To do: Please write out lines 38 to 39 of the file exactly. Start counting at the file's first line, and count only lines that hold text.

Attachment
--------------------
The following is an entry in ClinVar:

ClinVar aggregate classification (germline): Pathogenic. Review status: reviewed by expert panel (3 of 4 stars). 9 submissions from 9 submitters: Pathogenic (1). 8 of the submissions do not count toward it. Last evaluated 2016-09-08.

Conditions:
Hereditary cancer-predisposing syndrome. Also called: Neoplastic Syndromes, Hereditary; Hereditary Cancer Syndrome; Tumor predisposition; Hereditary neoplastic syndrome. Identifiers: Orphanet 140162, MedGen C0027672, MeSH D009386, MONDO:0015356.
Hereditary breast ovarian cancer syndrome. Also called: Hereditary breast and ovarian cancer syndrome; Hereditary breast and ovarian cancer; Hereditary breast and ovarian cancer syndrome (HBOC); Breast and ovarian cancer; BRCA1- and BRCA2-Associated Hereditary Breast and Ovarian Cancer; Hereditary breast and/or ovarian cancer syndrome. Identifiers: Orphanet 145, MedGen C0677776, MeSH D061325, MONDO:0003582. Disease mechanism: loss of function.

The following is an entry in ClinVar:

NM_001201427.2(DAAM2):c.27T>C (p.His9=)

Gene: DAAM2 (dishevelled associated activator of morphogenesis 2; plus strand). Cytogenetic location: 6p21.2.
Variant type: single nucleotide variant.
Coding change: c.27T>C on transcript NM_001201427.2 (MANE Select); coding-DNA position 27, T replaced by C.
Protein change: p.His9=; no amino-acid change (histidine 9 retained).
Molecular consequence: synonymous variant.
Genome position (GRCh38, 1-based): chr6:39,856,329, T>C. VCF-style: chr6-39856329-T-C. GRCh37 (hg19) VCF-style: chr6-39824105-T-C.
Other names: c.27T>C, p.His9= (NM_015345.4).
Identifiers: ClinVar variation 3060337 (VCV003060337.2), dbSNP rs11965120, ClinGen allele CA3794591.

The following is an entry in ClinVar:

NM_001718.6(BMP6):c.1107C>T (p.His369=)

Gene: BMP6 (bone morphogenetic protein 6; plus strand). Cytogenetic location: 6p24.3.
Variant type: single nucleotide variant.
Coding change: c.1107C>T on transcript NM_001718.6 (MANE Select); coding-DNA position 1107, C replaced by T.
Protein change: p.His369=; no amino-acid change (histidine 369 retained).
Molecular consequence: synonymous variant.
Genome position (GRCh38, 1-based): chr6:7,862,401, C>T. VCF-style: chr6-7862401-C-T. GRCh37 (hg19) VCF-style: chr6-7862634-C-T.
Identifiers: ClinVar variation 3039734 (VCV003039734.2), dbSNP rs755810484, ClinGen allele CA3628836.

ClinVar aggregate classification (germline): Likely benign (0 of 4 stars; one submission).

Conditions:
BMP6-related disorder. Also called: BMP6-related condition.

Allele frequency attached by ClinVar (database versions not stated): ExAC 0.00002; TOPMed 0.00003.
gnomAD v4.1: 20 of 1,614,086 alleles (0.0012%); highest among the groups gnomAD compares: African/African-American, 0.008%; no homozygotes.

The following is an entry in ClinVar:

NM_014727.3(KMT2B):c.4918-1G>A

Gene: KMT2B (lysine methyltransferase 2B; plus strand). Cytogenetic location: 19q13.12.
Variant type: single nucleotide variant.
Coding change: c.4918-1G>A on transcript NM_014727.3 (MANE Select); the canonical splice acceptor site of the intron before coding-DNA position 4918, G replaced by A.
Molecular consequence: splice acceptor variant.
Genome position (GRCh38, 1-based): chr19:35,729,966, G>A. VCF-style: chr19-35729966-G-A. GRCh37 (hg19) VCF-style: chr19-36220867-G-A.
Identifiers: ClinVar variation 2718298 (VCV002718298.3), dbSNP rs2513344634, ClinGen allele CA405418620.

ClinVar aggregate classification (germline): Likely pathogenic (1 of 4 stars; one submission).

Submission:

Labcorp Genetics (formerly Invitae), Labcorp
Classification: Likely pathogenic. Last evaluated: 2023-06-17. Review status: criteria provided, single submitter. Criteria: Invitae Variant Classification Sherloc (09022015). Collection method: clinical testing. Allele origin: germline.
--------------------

ClinVar aggregate classification (germline): Likely pathogenic (1 of 4 stars; one submission).

Submission: